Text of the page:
Getting to Groppo
Like Volastra, Groppo can also be reached by car, along the coast road that connects the shrines of the Cinque Terre and starting from La Spezia leads to Levanto. An extremely scenic road, but quite winding and whose track is in some places quite narrow. You can also get there with an ATC bus or with an Explora 5 Terre shuttle.
However, we recommend a walk: starting from the parking in Manarola walk uphill on the right of the stream, until the intersection with the paths 506V and 502 in Piè di Fiesse, here cross the road and keep walking on the left through the olive grove following the indications for Groppo.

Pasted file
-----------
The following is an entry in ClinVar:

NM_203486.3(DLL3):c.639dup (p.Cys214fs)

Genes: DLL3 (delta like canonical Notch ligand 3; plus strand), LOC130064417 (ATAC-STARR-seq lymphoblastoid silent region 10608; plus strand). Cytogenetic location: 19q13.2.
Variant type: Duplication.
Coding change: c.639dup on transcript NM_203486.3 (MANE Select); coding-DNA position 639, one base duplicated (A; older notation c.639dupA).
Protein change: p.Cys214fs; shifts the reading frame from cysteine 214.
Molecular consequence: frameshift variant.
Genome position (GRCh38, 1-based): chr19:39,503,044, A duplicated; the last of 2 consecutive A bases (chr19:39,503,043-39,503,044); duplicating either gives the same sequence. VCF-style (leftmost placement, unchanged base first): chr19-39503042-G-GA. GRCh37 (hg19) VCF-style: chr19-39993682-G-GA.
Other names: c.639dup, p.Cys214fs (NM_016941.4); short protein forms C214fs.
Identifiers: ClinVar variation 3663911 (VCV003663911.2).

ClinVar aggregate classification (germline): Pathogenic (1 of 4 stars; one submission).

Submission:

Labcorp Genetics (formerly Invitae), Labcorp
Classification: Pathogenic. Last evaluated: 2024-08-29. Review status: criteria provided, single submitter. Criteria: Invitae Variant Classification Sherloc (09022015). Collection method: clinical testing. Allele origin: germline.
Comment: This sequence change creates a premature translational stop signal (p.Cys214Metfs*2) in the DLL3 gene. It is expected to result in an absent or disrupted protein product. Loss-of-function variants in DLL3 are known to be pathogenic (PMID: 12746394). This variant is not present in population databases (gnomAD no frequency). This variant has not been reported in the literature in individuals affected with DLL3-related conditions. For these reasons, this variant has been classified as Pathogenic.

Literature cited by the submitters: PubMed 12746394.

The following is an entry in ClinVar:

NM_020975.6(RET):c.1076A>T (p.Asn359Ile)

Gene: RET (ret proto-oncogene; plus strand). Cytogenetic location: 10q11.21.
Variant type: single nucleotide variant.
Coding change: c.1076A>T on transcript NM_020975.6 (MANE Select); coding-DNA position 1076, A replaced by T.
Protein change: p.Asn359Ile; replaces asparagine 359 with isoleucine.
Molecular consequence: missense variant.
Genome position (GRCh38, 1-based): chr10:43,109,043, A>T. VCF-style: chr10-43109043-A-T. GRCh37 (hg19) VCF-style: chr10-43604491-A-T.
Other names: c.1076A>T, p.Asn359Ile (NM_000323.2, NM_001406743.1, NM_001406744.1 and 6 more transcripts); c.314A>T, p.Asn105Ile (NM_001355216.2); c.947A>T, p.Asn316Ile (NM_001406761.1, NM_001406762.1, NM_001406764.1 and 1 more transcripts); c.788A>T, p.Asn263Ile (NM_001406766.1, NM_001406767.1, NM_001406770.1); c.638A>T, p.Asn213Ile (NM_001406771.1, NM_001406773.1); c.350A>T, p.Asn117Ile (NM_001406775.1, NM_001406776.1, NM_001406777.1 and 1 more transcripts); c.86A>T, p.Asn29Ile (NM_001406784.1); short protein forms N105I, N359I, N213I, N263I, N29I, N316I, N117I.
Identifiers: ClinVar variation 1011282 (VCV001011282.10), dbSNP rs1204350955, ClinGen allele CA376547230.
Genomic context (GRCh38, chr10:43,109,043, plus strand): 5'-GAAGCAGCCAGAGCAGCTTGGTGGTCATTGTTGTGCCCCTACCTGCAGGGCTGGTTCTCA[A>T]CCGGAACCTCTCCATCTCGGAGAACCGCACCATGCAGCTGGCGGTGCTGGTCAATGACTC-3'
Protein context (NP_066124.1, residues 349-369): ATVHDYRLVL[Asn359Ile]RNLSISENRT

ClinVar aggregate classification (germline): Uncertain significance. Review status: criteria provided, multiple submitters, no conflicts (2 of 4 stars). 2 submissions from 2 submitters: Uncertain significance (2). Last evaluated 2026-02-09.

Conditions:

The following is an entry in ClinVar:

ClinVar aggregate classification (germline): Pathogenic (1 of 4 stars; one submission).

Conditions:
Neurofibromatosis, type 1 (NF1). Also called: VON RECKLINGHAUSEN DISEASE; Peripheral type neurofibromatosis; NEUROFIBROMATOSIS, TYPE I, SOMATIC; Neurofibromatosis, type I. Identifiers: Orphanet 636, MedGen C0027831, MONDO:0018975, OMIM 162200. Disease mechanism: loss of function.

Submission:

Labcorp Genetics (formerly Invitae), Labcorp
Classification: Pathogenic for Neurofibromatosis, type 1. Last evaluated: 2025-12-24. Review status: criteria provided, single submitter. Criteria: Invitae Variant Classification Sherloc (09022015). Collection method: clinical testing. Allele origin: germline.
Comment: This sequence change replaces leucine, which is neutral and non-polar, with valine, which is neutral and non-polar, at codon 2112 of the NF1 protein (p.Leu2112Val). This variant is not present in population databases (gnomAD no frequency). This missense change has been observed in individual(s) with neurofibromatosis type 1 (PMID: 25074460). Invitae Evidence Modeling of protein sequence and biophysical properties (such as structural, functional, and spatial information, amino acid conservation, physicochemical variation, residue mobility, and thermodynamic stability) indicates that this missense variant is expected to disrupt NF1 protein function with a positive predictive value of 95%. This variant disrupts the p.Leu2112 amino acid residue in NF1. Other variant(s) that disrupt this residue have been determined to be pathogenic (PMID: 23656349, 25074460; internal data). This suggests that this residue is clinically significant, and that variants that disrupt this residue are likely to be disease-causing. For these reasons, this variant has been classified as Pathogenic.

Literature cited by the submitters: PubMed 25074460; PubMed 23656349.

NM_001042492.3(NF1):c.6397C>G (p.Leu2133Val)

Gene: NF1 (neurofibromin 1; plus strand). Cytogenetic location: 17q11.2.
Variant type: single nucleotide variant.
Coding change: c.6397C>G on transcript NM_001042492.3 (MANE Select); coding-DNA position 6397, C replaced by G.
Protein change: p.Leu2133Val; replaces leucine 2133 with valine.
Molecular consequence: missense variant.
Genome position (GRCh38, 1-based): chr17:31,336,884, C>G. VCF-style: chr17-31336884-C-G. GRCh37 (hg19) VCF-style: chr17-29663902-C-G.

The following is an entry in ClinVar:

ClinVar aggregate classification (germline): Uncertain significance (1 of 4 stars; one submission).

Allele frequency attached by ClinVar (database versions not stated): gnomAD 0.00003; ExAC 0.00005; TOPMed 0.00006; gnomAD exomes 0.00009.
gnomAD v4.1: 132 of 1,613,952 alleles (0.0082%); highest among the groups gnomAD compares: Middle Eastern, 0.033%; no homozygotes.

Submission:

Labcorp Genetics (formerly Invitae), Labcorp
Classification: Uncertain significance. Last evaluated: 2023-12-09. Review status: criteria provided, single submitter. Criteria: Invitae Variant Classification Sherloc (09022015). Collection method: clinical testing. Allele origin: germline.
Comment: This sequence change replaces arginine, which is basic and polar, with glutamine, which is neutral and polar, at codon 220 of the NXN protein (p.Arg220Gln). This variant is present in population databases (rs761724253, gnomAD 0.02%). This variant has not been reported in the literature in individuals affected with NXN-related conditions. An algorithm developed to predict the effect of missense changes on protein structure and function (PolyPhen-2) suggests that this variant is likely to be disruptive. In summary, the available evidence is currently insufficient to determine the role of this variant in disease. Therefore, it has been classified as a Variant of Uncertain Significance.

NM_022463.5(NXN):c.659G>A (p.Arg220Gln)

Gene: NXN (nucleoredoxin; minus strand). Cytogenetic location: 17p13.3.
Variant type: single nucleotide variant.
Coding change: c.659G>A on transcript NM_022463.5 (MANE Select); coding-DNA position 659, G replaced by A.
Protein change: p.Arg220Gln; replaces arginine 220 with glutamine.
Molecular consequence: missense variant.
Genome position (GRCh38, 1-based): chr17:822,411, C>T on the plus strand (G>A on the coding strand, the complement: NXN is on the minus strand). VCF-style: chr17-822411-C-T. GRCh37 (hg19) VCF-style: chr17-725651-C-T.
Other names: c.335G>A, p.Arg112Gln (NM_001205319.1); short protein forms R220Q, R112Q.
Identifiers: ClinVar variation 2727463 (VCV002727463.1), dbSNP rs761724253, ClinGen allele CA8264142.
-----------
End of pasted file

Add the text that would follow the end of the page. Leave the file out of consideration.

Sciacchetrà is our most precious nectar, the sweet wine of the Cinque Terre. Sung in the lyrics of Petrarca, Boccaccio, Pascoli, and D’Annunzio it is also a tradition and a tale of our environment and its inhabitants.
Origins and production of the Sciacchetrà
For the locals, the name is the result of the fusion of sciacca, crush, and trai, pull away, to describe the two consecutive operations of pressing and extracting the must, not lingering in the vat when it comes to the Sciacchetrà.
For some scholars and winemakers, it would derive instead from the Greek shekar, or fermented drink. The origins date back to the first inhabitants of Riomaggiore and to the drying technique they imported from Greece.
The production specification establishes that Sciacchetrà is mainly produced with the three grape varieties of Bosco (minimum 40%), Vermentino and/or Alabarola (maximum 40%), and a possible contribution of a maximum of 20% of other varieties. The minimum alcohol is 17% of which at least 13.5% played.